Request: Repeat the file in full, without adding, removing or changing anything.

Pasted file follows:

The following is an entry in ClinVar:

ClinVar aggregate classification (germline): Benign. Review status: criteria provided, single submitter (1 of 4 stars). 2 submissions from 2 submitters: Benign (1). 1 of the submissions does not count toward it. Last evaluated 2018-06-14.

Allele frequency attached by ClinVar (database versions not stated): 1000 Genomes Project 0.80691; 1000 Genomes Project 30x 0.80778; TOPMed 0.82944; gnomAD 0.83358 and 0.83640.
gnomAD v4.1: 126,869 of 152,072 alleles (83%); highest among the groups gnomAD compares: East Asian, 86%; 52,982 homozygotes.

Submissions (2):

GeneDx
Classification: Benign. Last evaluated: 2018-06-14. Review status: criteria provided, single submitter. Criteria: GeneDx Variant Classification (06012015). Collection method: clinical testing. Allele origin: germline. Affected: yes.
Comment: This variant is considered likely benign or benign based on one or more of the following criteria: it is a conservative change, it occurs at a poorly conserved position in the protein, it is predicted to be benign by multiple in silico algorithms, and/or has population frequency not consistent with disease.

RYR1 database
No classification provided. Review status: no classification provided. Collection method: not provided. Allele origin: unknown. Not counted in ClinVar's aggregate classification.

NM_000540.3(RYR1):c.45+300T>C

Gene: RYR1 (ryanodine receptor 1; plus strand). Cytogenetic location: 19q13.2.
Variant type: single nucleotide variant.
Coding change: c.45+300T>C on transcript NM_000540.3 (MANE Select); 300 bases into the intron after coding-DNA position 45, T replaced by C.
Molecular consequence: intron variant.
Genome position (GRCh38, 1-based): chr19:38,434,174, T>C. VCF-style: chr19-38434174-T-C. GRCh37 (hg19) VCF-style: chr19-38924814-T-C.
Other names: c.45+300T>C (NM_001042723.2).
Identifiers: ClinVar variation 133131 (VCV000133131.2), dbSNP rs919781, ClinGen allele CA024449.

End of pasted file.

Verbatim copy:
The following is an entry in ClinVar:

ClinVar aggregate classification (germline): Benign. Review status: criteria provided, single submitter (1 of 4 stars). 2 submissions from 2 submitters: Benign (1). 1 of the submissions does not count toward it. Last evaluated 2018-06-14.

Allele frequency attached by ClinVar (database versions not stated): 1000 Genomes Project 0.80691; 1000 Genomes Project 30x 0.80778; TOPMed 0.82944; gnomAD 0.83358 and 0.83640.
gnomAD v4.1: 126,869 of 152,072 alleles (83%); highest among the groups gnomAD compares: East Asian, 86%; 52,982 homozygotes.

Submissions (2):

GeneDx
Classification: Benign. Last evaluated: 2018-06-14. Review status: criteria provided, single submitter. Criteria: GeneDx Variant Classification (06012015). Collection method: clinical testing. Allele origin: germline. Affected: yes.
Comment: This variant is considered likely benign or benign based on one or more of the following criteria: it is a conservative change, it occurs at a poorly conserved position in the protein, it is predicted to be benign by multiple in silico algorithms, and/or has population frequency not consistent with disease.

RYR1 database
No classification provided. Review status: no classification provided. Collection method: not provided. Allele origin: unknown. Not counted in ClinVar's aggregate classification.

NM_000540.3(RYR1):c.45+300T>C

Gene: RYR1 (ryanodine receptor 1; plus strand). Cytogenetic location: 19q13.2.
Variant type: single nucleotide variant.
Coding change: c.45+300T>C on transcript NM_000540.3 (MANE Select); 300 bases into the intron after coding-DNA position 45, T replaced by C.
Molecular consequence: intron variant.
Genome position (GRCh38, 1-based): chr19:38,434,174, T>C. VCF-style: chr19-38434174-T-C. GRCh37 (hg19) VCF-style: chr19-38924814-T-C.
Other names: c.45+300T>C (NM_001042723.2).
Identifiers: ClinVar variation 133131 (VCV000133131.2), dbSNP rs919781, ClinGen allele CA024449.